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  • In Naples King Ferdinand retained some of the laws and institutions of Murats rgime, and many of the functionaries of the former government entered Naples his service; but he revived the Bourbon tradition, the odious police system and the censorship; and a degrading religious bigotry, to which the masses were all too much inclined, became the basis of government and social iife.
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  • When Ferdinand returned to Naples in 1815 he found the kingdom, and especially the army, honeycombed with CarbonarQevolu- ism, to which many noblemen and officers were tiot, if, affiliated; and although the police instituted prosecuNaples, tions and organized the counter-movement of the 1820.
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  • The events that followed are described in the article on the history of Naples (q.v.).
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  • The disorders in Naples and Sicily in 1837 had no connection with Mazzini, but the forlorn hope of the brothers Bandiera, who in 1844 landed on the Calabrian coast, was the work of the Giovane Italia.
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  • There were now three main political tendencies, viz, the union of north Italy under Charles Albert and an alliance with the pope and Naples, a federation of the different states under their present rulers, and a united republic of all Italy.
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  • Tuscany and Naples had both joined the Italian league; a Tuscan army started for Lombardy on the 3oth of April, and 17,000 Neapolitans commanded by Pepe (who had returned after 28 years of exile) went to assist Durando in intercepting the Austrian reinforce1irnts under Nugent.
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  • The Neapolitans reached Bologna on the 17th of May, but in the meantime a dispute had broken out at Naples between the king and parliament as to the nature of the royal oath; a cry of treason was raised by a group of factious youngsters, barricades were erected and street fighting ensued (May Is).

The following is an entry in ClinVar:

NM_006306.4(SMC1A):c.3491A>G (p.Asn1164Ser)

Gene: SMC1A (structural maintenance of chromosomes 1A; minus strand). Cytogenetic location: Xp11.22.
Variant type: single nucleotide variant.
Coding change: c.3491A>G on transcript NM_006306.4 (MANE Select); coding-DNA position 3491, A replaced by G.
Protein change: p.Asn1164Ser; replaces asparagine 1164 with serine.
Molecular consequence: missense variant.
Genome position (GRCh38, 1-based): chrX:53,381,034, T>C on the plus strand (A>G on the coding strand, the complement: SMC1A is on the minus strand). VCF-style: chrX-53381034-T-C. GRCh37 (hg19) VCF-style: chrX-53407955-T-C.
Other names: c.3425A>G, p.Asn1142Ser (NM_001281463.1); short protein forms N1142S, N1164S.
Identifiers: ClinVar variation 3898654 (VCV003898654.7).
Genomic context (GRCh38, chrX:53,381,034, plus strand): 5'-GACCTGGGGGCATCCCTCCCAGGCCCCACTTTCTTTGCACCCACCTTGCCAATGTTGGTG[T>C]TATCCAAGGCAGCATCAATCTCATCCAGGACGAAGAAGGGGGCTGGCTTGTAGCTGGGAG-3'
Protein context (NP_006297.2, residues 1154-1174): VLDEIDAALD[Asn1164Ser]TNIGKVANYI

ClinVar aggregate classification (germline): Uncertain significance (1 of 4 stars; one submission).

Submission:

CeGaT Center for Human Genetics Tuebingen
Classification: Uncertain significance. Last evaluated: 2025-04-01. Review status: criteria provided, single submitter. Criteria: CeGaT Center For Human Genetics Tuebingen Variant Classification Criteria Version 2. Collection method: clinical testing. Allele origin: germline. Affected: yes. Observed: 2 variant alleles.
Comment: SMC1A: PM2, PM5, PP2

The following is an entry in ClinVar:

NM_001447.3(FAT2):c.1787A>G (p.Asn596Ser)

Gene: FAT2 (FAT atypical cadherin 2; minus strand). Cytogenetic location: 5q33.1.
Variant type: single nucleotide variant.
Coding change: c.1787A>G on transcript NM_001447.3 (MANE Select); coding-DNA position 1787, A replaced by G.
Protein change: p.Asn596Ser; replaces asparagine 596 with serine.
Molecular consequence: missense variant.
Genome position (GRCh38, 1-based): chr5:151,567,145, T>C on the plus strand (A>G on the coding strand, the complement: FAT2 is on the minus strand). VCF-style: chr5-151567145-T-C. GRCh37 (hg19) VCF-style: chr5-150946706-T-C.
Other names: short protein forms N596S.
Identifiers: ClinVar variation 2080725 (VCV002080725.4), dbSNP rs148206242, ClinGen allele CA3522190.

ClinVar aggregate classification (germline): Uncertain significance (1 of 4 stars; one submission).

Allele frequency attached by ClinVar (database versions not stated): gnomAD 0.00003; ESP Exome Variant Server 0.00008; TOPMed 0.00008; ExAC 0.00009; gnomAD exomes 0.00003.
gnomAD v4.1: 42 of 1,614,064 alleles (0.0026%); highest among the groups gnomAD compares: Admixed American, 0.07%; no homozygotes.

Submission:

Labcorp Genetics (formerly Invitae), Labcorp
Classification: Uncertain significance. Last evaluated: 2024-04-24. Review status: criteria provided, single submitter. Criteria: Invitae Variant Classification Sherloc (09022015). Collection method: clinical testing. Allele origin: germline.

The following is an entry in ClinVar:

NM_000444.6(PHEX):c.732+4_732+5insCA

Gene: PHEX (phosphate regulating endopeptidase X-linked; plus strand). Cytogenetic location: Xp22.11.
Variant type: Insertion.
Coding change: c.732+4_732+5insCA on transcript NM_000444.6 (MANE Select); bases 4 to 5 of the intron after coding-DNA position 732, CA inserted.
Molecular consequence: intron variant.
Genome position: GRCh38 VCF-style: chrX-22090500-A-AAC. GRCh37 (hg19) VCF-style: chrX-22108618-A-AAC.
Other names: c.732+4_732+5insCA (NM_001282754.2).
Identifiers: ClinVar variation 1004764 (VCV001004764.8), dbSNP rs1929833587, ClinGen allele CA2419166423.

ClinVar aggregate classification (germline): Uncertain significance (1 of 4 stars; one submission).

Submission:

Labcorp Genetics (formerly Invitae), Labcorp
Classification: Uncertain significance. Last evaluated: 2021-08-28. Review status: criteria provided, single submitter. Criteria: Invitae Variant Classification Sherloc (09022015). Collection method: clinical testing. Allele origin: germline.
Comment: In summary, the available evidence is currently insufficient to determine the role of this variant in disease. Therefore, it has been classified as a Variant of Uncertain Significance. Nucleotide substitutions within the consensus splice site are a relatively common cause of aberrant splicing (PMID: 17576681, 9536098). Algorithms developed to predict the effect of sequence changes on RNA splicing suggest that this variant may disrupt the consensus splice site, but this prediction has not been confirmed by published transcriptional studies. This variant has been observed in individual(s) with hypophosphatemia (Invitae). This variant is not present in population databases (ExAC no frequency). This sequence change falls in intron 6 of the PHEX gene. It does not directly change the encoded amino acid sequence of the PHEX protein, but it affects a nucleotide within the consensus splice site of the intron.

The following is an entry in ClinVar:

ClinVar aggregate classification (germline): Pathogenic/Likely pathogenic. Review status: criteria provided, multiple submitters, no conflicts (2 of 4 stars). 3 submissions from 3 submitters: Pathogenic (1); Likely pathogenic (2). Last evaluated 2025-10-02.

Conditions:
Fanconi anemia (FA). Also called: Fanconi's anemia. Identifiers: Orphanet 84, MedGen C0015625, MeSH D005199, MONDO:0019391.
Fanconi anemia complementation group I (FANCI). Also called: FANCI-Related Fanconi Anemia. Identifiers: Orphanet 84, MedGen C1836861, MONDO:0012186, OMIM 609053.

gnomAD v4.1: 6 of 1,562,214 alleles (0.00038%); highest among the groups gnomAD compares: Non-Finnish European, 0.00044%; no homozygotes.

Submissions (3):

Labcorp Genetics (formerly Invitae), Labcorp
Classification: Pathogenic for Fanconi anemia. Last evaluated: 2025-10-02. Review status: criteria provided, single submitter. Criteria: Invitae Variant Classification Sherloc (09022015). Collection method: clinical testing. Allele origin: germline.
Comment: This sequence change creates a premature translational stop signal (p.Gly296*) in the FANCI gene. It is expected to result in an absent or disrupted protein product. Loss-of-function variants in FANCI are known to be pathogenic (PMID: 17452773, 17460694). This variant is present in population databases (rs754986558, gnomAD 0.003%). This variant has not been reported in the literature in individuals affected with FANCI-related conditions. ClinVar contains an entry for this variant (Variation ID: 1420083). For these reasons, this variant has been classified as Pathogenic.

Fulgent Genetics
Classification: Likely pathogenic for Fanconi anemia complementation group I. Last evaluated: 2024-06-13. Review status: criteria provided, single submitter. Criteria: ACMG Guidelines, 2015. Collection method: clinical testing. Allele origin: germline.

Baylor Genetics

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  • Stefano; on the 8th of February 1849 the republic was proclaimed, and on the 2 1st, at the pressing request of the pope and the king of Naples, Leopold went to Gaeta.
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  • Ferdinand at once re-established autocracy in Naples; though the struggle in Sicily did not end until May, when Palermo, after a splendid resistance, capitulated.
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  • At Naples a trifling disturbance in September 1849, led to the lion oi arrest of a large number of persons connected with the Liberals Unitd Italiana, a society somewhat similar to the in Naples.
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  • In the Austrian provinces and in the duchies it carried all before it, and gained many adherents in the Legations, Rome and Naples, although in the latter regions the autonomist feeling was still strong even among the Liberals.
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  • There it was agreed that France should supply 200,000 men and Piedmont 100,000 for the expulsion of the Austrians from Italy, that Piedmont should be expanded into a kingdom of North Italy, that central Italy should form a separate kingdom, on the throne of which the emperor contemplated placing one of his own relatives, and Naples another, possibly under Lucien Murat; the pope, while retaining only the Patrimony of St Peter (the Roman province), would be president of the Italian confederation.
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  • In May 1859 Ferdinand of Naples was succeeded by his son Francis II., who gave no signs of any intention to change his fathers policy, and, in spite of Napoleons advice, refused to grant a constitution or to enter into an alliance with Sardinia.
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  • I on the 7th of November they entered Naples together.